With announcement today (Nov. 30, 2020) of a $400,000 grant award from M.J. Murdock Charitable Trust, North Coast Land Conservancy is now appealing to the community to complete fundraising for the Rainforest Reserve, a landmark conservation project under way on Oregon’s North Coast.
“Once again the Rainforest Reserve rises to the top because of the incredible place it is,” said Katie Voelke, executive director of North Coast Land Conservancy. “The Murdock Trust is the last big funder we have reached out to, and after a rigorous screening process, they chose to support us generously. This grant is a win for all who love the Oregon Coast.”
Creeks high in the proposed Rainforest Reserve provide drinking water to local communities. Allowing this stretch of temperate rainforest to grow to maturity will help mitigate the effects of climate change locally and globally by drawing down carbon dioxide from the air and storing it in the trees for centuries to come.
“We believe the strongest and most sustainable solutions come from a spirit of collaboration,” said Steve Moore, executive director of the Murdock Trust. “Organizations like the North Coast Land Conservancy help our communities thrive by working to build solutions that serve the common good through an inclusive approach. We are grateful for their efforts to help preserve and protect the natural beauty of our region while also modeling a collaborative method to find solutions.”
With support from the community, NCLC hopes to complete fundraising and take ownership of the Rainforest Reserve by the end of 2021. Gifts from individual donors, public agencies, and private foundations such as Murdock have now contributed $9.3 million toward the campaign goal of $10 million, leaving $700,000 yet to be raised.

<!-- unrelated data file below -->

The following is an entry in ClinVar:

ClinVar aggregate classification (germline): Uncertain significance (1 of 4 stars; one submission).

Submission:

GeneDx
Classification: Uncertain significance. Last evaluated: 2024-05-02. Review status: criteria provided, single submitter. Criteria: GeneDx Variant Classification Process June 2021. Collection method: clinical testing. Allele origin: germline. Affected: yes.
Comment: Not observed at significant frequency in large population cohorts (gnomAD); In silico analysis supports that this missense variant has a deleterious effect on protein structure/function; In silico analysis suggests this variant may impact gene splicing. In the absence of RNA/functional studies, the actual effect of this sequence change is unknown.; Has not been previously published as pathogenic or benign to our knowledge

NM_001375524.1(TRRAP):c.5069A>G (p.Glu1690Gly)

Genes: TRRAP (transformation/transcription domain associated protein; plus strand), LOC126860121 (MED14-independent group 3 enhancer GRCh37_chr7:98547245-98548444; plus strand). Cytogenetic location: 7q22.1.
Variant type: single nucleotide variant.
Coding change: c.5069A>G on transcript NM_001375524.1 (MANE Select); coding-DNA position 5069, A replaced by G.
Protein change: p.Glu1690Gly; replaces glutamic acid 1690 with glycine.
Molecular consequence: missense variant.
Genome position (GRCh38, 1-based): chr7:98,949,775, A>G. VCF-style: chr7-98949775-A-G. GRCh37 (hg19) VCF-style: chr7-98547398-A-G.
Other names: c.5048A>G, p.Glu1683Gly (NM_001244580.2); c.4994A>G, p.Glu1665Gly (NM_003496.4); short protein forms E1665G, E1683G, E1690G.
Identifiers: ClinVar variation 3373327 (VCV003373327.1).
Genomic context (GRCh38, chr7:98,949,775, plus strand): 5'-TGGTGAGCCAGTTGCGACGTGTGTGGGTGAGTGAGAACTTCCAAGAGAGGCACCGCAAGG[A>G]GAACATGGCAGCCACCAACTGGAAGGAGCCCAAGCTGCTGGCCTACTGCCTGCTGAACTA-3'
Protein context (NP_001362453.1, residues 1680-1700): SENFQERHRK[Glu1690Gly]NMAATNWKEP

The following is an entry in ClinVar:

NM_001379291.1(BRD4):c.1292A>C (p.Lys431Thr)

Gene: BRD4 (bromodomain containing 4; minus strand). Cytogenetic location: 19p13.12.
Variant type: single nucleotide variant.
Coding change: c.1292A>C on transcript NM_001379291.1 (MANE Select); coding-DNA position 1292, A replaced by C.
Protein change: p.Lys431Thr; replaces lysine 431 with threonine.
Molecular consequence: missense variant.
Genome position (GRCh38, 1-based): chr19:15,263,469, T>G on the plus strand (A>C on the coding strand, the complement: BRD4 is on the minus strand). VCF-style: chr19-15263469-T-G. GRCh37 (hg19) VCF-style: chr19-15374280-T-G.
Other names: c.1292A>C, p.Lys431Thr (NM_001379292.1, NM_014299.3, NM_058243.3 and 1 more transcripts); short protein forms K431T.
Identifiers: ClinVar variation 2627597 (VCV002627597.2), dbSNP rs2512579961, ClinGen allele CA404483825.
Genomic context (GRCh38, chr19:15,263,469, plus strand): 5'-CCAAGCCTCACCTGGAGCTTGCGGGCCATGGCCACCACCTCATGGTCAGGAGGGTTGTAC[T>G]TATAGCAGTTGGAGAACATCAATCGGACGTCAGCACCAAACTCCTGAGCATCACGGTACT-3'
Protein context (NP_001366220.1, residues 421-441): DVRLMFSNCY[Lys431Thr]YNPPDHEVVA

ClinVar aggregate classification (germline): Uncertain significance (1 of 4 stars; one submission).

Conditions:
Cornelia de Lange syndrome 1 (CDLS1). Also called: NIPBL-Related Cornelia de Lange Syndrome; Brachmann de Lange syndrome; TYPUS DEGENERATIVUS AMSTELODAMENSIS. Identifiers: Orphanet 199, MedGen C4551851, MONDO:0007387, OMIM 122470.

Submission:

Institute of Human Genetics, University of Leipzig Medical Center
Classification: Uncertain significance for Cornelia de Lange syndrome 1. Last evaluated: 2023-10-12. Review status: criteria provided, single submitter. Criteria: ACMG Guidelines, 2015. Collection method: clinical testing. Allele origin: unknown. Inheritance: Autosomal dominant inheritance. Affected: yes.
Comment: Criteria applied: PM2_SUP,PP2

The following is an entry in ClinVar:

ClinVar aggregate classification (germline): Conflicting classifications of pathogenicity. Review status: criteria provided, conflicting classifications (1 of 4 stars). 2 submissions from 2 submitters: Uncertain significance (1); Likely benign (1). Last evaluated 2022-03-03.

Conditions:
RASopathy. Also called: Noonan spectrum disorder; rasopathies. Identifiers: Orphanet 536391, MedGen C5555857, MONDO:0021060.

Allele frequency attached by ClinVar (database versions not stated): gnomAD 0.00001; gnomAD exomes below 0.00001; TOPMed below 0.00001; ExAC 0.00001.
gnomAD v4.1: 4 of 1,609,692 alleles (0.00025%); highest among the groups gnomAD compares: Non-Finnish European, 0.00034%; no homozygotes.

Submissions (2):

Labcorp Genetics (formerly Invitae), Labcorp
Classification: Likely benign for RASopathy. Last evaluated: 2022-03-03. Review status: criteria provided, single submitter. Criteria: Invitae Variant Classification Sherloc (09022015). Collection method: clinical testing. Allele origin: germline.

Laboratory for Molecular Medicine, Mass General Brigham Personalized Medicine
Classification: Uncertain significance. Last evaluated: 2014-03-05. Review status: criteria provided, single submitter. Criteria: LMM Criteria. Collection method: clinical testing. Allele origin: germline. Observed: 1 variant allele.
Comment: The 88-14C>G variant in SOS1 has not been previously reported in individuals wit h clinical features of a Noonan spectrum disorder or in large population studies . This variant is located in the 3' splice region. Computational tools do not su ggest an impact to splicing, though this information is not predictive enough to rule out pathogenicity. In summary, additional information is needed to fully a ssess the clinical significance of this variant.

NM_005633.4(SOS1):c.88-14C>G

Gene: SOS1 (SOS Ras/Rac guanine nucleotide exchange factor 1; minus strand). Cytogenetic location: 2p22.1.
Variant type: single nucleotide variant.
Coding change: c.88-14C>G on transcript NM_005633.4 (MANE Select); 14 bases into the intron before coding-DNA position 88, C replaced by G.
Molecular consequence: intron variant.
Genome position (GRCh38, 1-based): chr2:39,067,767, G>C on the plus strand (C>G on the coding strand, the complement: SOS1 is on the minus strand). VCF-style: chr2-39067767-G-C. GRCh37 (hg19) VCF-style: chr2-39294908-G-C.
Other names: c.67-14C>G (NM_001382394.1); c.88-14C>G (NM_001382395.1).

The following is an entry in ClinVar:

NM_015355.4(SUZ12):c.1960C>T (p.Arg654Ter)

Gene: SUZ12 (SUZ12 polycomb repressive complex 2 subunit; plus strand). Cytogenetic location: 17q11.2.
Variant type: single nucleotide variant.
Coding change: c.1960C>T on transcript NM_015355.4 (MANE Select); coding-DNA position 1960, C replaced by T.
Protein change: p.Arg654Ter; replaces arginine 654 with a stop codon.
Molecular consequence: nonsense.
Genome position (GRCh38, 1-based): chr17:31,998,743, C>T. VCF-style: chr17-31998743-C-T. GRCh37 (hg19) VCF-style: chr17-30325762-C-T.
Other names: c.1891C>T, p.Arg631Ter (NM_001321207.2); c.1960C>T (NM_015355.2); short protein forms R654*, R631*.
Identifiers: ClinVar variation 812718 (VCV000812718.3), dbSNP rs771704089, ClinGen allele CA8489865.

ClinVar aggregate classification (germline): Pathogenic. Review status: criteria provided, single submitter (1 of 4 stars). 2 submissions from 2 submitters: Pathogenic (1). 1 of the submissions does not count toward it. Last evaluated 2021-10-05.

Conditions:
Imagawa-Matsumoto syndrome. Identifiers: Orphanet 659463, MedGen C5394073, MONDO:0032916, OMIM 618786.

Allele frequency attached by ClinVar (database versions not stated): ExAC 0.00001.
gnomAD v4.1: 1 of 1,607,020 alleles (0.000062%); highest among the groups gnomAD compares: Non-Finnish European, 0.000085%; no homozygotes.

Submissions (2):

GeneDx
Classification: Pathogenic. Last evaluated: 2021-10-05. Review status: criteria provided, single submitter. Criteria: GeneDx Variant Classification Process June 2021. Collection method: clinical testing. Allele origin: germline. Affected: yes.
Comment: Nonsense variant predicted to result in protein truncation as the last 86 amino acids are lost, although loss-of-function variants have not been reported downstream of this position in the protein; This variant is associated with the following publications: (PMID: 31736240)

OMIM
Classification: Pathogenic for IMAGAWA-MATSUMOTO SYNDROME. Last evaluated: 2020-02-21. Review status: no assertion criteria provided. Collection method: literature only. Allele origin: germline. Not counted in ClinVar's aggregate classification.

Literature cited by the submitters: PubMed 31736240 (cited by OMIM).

“This grant award launches us into the last stretch of this marathon campaign,” Volke added. “It’s all hands in now. Every donation counts.” LEARN MORE ABOUT THE RAINFOREST RESERVE AND MAKE A DONATION
NCLC launched its campaign to conserve the Rainforest Reserve in November 2016 with signing of a purchase and sales agreement with Ecotrust Forest Management, a forestland investment management company that had just purchased the property. But NCLC had been negotiating with EFM and previous landowners for nearly a decade, attempting to find a way to conserve this biologically diverse landscape harboring rare plant and animal species. The effort to put this land into conservation actually began in the first half of the last century with Samuel Boardman, Oregon’s first state parks superintendent, who envisioned creating “one of the great natural parks in the nation” but who was not able to achieve that vision before his retirement.